Art in the Unseen: A Look at Jennifer Cronin’s Career

July 18, 2011 · Archives, Artists, Exhibitions, Interviews

Cronin believes that even the banality of everyday life ought to be interesting.

According to the artist Jennifer Cronin, every great painting contains “something that cannot be seen.” An allusion to something below the surface of the canvas, perhaps, or something beyond the edge of the frame.

Cronin believes that even the banality of everyday life ought to be interesting, and she has made a name for herself painting surreal self portraits that seem to evoke the mystery of the mundane.

Her work has been shown throughout the United States, but she is perhaps best known in Chicago, where she has lived and worked for most of her life. Cronin grew up in the suburbs surrounding the city, and she describes her upbringing as a frequent source of inspiration and frustration in her work.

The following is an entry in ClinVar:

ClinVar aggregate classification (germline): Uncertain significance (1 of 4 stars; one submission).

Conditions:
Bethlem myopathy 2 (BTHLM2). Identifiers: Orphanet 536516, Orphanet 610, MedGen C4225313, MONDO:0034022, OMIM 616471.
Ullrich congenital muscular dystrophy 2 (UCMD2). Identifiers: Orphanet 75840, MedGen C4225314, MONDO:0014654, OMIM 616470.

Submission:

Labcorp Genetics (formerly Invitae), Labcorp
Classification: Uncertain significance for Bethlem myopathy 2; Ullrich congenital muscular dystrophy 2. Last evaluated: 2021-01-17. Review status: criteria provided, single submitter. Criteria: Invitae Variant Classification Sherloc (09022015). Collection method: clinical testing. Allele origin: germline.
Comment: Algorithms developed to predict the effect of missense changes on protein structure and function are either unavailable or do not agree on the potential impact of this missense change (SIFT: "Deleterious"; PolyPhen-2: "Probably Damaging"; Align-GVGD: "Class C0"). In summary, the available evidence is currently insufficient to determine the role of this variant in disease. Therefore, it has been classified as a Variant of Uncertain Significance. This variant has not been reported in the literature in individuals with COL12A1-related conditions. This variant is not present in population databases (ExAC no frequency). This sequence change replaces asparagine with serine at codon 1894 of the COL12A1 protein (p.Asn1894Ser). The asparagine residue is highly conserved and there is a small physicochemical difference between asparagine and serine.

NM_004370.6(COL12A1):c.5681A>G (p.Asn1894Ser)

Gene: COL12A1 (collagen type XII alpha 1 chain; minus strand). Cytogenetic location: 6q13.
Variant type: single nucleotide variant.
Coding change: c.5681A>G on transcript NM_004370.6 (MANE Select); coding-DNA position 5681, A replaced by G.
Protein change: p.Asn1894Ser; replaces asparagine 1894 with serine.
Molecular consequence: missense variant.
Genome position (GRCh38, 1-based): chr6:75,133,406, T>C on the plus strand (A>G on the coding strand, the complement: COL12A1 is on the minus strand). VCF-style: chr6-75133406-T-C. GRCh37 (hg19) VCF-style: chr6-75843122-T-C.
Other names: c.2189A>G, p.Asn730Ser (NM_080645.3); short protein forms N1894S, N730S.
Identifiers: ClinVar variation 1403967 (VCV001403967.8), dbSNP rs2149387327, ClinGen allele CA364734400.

“I am certainly not alone in my upbringing as a suburban female,” she acknowledges. “Yet that aspect of my identity has remained one of the most salient and inescapable to me throughout my life.” Cronin also notes that many of her early paintings depict images of young, suburban women struggling to break free of their stifling surroundings.

Some of these early painting were included in her solo exhibition, Wandering Around in a Small Space, which opened at the Elephant Room Gallery last Friday. Others can be found at the Zhou B. Art Center’s 7th Annual Self-Portrait Exhibition. which will be on display until August 13th.

Anyone interested in seeing more of Cronin’s work ought to check out either or both of these exhibitions.